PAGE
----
Are Artificial Wombs the Future for Preemie Care?

New Artificial Womb May Help Preemies Develop More Safely

In a world where many babies are born prematurely resulting in health problems for some, a method is in the works to create a sustainable, temporary living environment until they are ready for the world. These “super-preemies” are often very fragile, with underdeveloped lungs, brains, and other organs, which makes them susceptible to injury.

Recently, Dr. Allen Flake of the Children’s Hospital of Philadelphia has successfully tested the viability of a “biobag” (an artificial womb) for premature lambs. He hopes to create similar accommodations for human preemies in the near future to allow them to continue their development in a womb-like environment after premature birth.

Premature Birth Comes with Risks – A Safe Developmental Environment Could Help

Preterm babies placed in incubators have a high risk for infection because outside air is constantly flowing through the incubator. However, this prototype “biobag” is completely sealed, mimicking the conditions of a real uterus and eliminating most of the risk for infection. Currently, this“biobag” is in the animal testing stage, but is estimated to be ready for human trials in three to five years.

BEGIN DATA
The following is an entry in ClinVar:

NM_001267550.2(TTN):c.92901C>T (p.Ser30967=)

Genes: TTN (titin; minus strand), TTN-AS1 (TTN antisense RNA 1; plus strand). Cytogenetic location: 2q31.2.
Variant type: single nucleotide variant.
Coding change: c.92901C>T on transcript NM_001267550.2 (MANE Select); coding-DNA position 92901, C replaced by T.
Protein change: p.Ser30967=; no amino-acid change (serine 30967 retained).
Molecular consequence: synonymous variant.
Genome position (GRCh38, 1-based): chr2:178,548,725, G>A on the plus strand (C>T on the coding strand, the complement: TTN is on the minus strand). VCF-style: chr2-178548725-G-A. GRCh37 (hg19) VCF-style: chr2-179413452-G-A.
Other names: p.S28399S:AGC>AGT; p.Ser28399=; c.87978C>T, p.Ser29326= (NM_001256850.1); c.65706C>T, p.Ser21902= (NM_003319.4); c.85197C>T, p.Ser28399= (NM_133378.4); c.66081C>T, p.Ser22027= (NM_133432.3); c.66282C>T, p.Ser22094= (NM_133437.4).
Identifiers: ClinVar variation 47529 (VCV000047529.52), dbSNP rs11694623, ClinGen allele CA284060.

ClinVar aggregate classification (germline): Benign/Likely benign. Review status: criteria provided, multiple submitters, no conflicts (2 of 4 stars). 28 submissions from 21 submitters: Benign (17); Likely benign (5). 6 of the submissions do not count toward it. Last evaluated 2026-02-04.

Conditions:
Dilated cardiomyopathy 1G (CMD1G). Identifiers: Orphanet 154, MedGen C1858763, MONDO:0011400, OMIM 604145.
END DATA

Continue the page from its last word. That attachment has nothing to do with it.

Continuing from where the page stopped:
This artificial womb will provide for babies born prematurely, and will be modified to look less like a plastic bag and more like an incubator, providing the opportunity for parents to interact with and see their child. While some doctors acknowledge that the visual experience of seeing one’s child growing in an artificial uterus while they grow to term may be difficult, they recognize that the potential benefits would be a vast improvement from the current standard of care.

During the experimental stage with the premature lambs, reports showed that while inside the artificial womb, “the lambs showed normal breathing and swallowing, opened their eyes, grew wool, became more active, and had normal growth, neurological function and organ maturation.” Lambs were chosen for this experimental trial because their lung development is similar to that of humans. Lambs were examined after being “birthed” from the artificial womb. The examined lambs “appear[ed] to have normal development in all respects.” Several have been donated to a farm in rural Pennsylvania.

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